In Regions of Unlikeness Thomas Gardner explores the ways a number of quite different twentieth-century American poets, including Elizabeth Bishop, John Ashbery, Robert Hass, Jorie Graham, and Michael Palmer, frame their work as taking place within, and being brought to life by, an acknowledgment of the limits of language. Gardner approaches their poetry in light of philosopher Stanley Cavells remarkably similar engagement with the issues of skepticism and linguistic finitude. The skeptics refusal to settle for anything less than perfect knowledge of the world, Cavell maintains, amounts to a refusal to accept the fact of human finitude. Gardner argues that both Cavell and the poets he discusses reject skepticisms world-erasing conclusions but nonetheless honor the truth about the limits of knowledge that skepticism keeps alive. In calling attention to the limits of such acts as describing or remembering, the poets Gardner examines attempt to renew language by teasing a charged drama out of their inability to grasp with certainty. Juxtaposed with Gardners readings of the work of the younger poets are his interviews with them.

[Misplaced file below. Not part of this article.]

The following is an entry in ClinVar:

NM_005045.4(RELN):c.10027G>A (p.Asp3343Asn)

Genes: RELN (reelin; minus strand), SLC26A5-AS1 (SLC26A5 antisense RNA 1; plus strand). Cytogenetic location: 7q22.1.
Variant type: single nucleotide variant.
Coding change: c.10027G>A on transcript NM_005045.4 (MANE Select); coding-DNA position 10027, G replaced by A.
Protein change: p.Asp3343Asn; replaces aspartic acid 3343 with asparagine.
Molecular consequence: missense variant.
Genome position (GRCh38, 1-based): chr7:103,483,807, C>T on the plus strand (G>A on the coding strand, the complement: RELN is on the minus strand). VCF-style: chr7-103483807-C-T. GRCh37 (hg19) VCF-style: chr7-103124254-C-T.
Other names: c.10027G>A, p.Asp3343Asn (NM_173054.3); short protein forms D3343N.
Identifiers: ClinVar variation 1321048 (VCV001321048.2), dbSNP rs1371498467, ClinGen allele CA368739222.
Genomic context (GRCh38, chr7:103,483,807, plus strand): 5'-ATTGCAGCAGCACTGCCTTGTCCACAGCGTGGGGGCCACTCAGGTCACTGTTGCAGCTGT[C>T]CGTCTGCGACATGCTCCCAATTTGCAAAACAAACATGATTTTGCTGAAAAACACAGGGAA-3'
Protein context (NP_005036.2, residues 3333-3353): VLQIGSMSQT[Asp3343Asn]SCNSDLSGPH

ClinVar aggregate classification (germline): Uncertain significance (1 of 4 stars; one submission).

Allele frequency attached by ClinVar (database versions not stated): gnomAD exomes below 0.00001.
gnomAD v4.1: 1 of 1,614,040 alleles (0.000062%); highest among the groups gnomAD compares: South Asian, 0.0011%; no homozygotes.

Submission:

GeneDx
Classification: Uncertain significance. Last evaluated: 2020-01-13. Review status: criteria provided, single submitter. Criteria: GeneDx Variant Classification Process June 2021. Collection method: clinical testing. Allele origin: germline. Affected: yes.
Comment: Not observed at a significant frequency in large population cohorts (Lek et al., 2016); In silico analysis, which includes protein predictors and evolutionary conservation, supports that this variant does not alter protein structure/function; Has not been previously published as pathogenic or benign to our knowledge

In many ways, these conversations are at the core of Gardners book, demonstrating the wide-ranging implications of the struggles and mappings enacted in the poems. The interviews are themselves examples of the charged intimacy Gardner deals with in his readings. Thomas Gardner, a professor of English at Virginia Polytechnic Institute and State University, is the author of Discovering Ourselves in Whitman: The Contemporary American Long Poem and The Mime, Speaking, a book of poetry.
Publisher: University of Nebraska Press
Number of pages: 315
Weight: 613 g
Dimensions: 5817 x 3887 x 29 mm